Girlie Adventures: The One That Got Way

Occasionally I write about my forays into the world of girlie girlness. It took me a while to get here, having been a pants-preferring feminist for a long time. I used to equate girlie girlness with weakness, which is really the opposite of feminism, but I was  young, passionate, and convinced I was right. How adorably clueless is that? Lately I’ve come to the conclusion that I can be a strong woman in a cute dress; leaving any of my talents on the table is not what living my fullest life is all about. So when my brains and brawn need a little help, I’m learning to not be afraid of bringing in the girlie girl.

Which is what I was practicing on a recent walk around Jamaica Pond in Boston. I was feeling full of vim and vigor and decided to power walk around the pond. I went right from work, and in my cute, black dress, tall black boots, and well-chosen accessories, I was a vision of girlie power. I walked fast and sure, not unlike Carrie Bradshaw in the opening credits of Sex and the City. She’s walking in NYC, in her weird, yet fetching girlie outfit, flirtatiously raising her eyebrows and smirking confidently. That was me, smirking at strangers and swinging my arms. I was killing it. Up ahead I saw I guy casting his fishing rod, so I slowed a bit. When the rod pointed in the direction of the water, I sped up and surged confidently past him. When I was directly behind him, I felt a gentle thwack on the front of my thigh. With my kickass boots thumping, all my brain had time to formulate was that the fisherman had thwacked me accidentally with the tip of his fishing pole. That had to be true because I was walking confidently in a cute dress like Carrie Bradshaw.

On I walked, once, twice around the pond, going strong. Because I was busy looking outward and facing the world with my amazing girlie girl self-possession, I dismissed the shiny thing near the bottom of my dress as being the zipper of my open coat. You know, as one does.

I would have been better off remembering Carrie’s bus splash.

As I started to slow down, I got a good look at the “zipper.” Lo, I had been walking around the pond with a shiny, flashing fishing lure hooked to my dress. My brain was flooded with endorphins from all that walking, so I laughed at myself and sat down to pull it out. I had a vague notion that these lures could be expensive, plus, how cute and flirty would it be to hand it back to him with a little toss of my head and witty remark about being the one who got away?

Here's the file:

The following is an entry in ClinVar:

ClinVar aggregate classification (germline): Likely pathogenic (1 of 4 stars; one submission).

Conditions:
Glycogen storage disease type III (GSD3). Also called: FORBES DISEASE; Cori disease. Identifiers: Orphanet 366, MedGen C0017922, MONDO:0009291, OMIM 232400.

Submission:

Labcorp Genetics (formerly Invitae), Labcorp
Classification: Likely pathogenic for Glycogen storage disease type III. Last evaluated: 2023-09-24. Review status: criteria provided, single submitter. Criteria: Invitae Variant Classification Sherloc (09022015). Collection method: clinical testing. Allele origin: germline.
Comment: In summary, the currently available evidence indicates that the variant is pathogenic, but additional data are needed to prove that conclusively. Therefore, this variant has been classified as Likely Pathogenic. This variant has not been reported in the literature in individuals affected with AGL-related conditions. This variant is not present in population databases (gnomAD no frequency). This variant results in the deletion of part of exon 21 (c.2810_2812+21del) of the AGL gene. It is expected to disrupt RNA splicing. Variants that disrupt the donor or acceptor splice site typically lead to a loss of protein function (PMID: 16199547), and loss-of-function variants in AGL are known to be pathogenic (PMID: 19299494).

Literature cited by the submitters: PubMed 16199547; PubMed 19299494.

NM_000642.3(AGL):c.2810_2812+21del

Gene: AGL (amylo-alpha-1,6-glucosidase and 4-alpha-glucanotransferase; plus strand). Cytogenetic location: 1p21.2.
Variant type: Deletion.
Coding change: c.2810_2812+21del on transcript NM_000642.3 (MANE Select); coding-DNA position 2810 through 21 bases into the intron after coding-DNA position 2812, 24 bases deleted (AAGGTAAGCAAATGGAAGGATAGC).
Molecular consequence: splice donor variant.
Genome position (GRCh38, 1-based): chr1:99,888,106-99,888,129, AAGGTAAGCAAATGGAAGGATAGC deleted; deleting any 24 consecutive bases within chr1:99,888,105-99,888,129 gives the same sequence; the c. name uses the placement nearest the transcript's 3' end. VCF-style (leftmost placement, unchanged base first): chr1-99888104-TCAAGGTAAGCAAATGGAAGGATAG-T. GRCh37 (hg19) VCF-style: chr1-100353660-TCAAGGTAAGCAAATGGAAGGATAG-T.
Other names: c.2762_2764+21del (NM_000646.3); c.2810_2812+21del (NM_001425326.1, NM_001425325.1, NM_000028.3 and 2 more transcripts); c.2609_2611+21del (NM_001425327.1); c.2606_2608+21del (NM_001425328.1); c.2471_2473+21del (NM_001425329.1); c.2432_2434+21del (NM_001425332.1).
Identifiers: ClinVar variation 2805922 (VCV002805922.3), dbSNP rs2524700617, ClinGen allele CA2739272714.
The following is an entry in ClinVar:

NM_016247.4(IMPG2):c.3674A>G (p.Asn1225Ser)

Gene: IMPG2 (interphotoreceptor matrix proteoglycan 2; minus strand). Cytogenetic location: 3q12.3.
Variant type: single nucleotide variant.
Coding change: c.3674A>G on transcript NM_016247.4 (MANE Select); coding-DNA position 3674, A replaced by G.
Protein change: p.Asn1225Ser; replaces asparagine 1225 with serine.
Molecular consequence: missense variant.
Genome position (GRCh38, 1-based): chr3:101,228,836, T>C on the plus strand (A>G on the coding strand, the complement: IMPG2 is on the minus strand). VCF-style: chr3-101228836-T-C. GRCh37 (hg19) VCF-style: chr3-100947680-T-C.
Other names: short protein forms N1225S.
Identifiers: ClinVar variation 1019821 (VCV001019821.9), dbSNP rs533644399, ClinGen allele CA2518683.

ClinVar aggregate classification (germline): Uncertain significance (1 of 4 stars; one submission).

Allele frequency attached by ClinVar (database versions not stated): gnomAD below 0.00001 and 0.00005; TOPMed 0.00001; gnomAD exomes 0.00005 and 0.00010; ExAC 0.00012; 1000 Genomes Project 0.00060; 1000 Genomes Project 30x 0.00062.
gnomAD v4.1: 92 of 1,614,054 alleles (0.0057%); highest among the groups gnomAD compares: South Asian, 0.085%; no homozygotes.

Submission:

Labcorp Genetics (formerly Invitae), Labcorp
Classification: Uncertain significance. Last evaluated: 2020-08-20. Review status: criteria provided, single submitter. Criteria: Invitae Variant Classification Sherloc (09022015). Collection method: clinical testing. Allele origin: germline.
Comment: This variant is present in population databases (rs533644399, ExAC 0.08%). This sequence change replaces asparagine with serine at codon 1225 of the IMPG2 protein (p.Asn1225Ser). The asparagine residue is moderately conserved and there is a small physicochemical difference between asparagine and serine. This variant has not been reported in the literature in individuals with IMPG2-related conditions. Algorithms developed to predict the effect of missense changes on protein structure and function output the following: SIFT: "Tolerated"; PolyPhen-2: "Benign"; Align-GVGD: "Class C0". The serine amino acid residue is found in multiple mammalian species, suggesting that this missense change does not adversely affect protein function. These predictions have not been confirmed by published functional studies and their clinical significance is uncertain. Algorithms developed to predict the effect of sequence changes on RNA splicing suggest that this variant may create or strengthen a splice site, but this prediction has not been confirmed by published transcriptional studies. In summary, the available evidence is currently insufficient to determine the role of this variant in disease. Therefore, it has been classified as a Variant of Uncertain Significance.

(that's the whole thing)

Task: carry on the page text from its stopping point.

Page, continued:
And then I noticed the sucker had three hooks, and they were all embedded in my dress. What the hell did this guy think he was going to catch in this little pond? Jaws? I worked at it for a bit, but the damn thing was like a fishing hook Rubik’s cube. I’d get one hook free, but as I triumphantly released the second one, the first one would dig back into the dress. The third one was just permanently attached and laughing at me.

The sun was starting to set and I was hungry and needed to get home. Sadly, there wasn’t going to be any flirty exchange or little toss of the head. Of course, I was also clear across the pond from my car. But I scraped together my brains, brawn, and girlie girlness and power walked back, acting for all the world like I’d invented a new dress accessory: the triple hooked shiner.

Back at my house, I started the Rubik’s cube game in earnest. But since I was only ever able to solve one side of that thing,  I wasn’t really getting anyhere. Brawn wanted to rip the hooks out and sew up the holes, but the tears would be right on the front of my favorite dress and girlie girl was having none of that. Brain finally realized that the fabric was stretchy, so, at least in theory, I might be able to use braun to strategically stretch the fabric over the nasty hooks with out ripping anything. It took most of the evening, considerable patience, and the phone support of a friend who actually had solved Rubik’s cube, but I did it. And that is the true power of not letting any of your talents get away.

hooked1

 

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